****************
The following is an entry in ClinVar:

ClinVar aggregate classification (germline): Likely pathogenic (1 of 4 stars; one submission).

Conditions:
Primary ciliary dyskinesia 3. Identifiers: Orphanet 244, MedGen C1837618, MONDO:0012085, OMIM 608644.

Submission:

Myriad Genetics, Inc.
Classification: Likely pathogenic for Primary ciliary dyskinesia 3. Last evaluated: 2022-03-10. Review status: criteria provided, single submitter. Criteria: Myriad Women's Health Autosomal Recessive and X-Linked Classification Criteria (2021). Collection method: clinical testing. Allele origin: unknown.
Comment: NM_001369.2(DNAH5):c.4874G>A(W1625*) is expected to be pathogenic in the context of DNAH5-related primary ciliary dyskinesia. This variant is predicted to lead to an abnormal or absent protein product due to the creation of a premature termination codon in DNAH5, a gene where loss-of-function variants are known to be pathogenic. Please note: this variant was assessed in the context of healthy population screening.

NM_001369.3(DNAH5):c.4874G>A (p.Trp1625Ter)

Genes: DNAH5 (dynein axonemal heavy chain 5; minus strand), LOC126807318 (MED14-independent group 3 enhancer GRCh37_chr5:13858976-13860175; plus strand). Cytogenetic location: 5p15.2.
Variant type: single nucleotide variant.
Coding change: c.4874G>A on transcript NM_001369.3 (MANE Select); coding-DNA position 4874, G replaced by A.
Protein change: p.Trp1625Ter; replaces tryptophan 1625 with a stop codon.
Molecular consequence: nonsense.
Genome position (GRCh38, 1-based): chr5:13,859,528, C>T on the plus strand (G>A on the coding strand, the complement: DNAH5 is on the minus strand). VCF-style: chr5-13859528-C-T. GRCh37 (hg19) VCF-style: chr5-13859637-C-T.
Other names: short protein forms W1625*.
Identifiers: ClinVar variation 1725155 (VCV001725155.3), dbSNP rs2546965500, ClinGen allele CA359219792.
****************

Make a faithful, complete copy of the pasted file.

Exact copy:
The following is an entry in ClinVar:

ClinVar aggregate classification (germline): Likely pathogenic (1 of 4 stars; one submission).

Conditions:
Primary ciliary dyskinesia 3. Identifiers: Orphanet 244, MedGen C1837618, MONDO:0012085, OMIM 608644.

Submission:

Myriad Genetics, Inc.
Classification: Likely pathogenic for Primary ciliary dyskinesia 3. Last evaluated: 2022-03-10. Review status: criteria provided, single submitter. Criteria: Myriad Women's Health Autosomal Recessive and X-Linked Classification Criteria (2021). Collection method: clinical testing. Allele origin: unknown.
Comment: NM_001369.2(DNAH5):c.4874G>A(W1625*) is expected to be pathogenic in the context of DNAH5-related primary ciliary dyskinesia. This variant is predicted to lead to an abnormal or absent protein product due to the creation of a premature termination codon in DNAH5, a gene where loss-of-function variants are known to be pathogenic. Please note: this variant was assessed in the context of healthy population screening.

NM_001369.3(DNAH5):c.4874G>A (p.Trp1625Ter)

Genes: DNAH5 (dynein axonemal heavy chain 5; minus strand), LOC126807318 (MED14-independent group 3 enhancer GRCh37_chr5:13858976-13860175; plus strand). Cytogenetic location: 5p15.2.
Variant type: single nucleotide variant.
Coding change: c.4874G>A on transcript NM_001369.3 (MANE Select); coding-DNA position 4874, G replaced by A.
Protein change: p.Trp1625Ter; replaces tryptophan 1625 with a stop codon.
Molecular consequence: nonsense.
Genome position (GRCh38, 1-based): chr5:13,859,528, C>T on the plus strand (G>A on the coding strand, the complement: DNAH5 is on the minus strand). VCF-style: chr5-13859528-C-T. GRCh37 (hg19) VCF-style: chr5-13859637-C-T.
Other names: short protein forms W1625*.
Identifiers: ClinVar variation 1725155 (VCV001725155.3), dbSNP rs2546965500, ClinGen allele CA359219792.